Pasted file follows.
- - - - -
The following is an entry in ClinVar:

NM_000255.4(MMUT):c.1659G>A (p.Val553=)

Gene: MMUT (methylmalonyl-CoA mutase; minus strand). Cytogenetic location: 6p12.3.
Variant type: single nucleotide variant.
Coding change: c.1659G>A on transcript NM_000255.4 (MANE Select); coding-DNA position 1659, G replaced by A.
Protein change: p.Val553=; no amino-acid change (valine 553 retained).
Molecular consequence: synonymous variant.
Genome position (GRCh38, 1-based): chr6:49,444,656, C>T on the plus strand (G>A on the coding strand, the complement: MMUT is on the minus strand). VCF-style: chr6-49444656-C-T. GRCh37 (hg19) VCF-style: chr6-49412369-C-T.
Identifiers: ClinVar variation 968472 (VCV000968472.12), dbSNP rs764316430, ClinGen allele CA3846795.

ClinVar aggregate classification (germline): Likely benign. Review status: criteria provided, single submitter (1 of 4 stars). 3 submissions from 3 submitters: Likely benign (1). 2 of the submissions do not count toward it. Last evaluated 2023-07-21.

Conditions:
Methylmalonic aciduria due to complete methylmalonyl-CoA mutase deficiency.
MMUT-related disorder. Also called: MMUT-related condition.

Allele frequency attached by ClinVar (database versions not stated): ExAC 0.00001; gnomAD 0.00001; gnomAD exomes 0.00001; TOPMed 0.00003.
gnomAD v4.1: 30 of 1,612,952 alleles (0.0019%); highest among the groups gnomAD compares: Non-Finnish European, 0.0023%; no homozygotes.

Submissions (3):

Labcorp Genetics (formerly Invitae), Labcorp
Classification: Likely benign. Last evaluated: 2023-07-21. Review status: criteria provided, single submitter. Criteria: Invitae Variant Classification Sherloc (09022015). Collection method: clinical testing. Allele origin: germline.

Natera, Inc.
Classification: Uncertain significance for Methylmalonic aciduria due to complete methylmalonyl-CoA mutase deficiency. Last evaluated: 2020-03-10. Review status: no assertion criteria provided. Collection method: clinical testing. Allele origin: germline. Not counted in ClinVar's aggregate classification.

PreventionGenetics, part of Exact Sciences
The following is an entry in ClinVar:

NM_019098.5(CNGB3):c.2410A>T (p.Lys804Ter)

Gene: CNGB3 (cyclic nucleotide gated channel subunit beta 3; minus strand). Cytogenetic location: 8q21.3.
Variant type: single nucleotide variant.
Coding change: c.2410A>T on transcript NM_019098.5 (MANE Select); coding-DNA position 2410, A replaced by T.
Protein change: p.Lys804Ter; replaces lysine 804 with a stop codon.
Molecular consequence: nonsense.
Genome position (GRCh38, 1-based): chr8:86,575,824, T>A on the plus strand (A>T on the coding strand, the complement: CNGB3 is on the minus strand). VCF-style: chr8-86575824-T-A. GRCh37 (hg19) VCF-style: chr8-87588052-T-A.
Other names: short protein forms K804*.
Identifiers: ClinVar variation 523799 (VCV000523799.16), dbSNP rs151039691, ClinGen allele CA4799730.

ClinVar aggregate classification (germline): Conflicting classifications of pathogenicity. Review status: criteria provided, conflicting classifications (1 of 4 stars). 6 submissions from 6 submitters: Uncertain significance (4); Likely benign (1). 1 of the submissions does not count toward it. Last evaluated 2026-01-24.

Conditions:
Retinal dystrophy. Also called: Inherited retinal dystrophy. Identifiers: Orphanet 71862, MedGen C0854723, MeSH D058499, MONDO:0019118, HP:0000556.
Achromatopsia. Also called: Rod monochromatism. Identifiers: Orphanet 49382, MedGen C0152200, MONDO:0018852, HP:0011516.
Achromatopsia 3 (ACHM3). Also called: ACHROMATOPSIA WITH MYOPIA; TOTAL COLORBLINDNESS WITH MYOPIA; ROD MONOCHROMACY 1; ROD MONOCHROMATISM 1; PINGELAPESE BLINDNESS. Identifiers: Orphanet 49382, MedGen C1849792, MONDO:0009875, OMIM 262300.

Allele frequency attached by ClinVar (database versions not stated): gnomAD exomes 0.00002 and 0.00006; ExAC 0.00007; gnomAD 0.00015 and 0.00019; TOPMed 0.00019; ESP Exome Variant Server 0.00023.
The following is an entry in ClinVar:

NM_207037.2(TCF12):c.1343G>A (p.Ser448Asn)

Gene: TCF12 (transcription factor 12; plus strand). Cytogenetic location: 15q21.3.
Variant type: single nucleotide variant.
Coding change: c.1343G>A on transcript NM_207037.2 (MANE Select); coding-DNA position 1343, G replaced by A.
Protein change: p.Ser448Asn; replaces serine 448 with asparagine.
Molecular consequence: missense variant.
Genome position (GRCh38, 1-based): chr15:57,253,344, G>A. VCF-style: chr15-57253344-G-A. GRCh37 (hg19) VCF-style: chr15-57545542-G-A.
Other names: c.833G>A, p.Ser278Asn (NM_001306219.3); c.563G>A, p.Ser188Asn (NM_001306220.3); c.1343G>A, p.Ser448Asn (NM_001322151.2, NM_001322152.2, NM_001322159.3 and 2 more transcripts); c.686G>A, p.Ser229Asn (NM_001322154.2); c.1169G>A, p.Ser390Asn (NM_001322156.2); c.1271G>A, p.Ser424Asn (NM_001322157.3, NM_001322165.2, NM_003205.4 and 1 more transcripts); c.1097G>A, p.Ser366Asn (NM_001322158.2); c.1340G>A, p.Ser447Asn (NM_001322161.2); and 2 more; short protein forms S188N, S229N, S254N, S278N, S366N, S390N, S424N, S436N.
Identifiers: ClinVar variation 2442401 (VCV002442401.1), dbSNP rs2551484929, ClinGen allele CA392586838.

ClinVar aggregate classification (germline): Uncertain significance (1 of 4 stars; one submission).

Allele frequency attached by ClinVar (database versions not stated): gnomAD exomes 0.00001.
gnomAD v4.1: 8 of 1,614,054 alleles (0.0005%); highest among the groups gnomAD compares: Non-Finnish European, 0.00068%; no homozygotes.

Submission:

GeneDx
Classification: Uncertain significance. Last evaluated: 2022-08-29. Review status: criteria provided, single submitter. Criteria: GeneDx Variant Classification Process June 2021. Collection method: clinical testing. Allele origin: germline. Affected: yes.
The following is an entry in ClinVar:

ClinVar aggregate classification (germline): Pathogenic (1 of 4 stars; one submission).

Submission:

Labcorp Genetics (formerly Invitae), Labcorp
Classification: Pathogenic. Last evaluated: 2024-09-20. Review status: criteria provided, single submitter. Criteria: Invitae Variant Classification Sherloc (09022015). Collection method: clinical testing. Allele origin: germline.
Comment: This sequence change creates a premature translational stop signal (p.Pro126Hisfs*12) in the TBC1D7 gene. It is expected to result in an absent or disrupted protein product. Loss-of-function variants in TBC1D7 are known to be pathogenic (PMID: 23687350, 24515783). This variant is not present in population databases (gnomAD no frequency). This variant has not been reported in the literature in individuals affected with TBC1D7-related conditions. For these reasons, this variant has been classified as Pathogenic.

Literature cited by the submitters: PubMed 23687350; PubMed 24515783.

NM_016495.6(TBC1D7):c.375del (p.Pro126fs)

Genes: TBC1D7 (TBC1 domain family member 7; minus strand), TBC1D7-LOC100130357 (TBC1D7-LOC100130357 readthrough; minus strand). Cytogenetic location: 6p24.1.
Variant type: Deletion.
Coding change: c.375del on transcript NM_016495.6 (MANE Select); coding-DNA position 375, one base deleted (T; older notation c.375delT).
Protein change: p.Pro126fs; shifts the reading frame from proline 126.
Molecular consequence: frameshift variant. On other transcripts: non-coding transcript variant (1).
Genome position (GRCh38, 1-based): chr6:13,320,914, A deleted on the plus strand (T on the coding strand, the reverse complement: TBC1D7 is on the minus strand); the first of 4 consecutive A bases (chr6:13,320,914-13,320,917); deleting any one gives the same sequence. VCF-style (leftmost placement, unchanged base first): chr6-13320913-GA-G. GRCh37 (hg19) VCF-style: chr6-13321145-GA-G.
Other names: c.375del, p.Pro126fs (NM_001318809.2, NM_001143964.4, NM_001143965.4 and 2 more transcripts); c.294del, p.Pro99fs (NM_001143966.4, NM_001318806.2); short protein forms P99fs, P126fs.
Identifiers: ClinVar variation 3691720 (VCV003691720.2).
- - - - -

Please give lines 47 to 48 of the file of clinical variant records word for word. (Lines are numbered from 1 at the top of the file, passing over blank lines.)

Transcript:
Identifiers: ClinVar variation 2442401 (VCV002442401.1), dbSNP rs2551484929, ClinGen allele CA392586838.

ClinVar aggregate classification (germline): Uncertain significance (1 of 4 stars; one submission).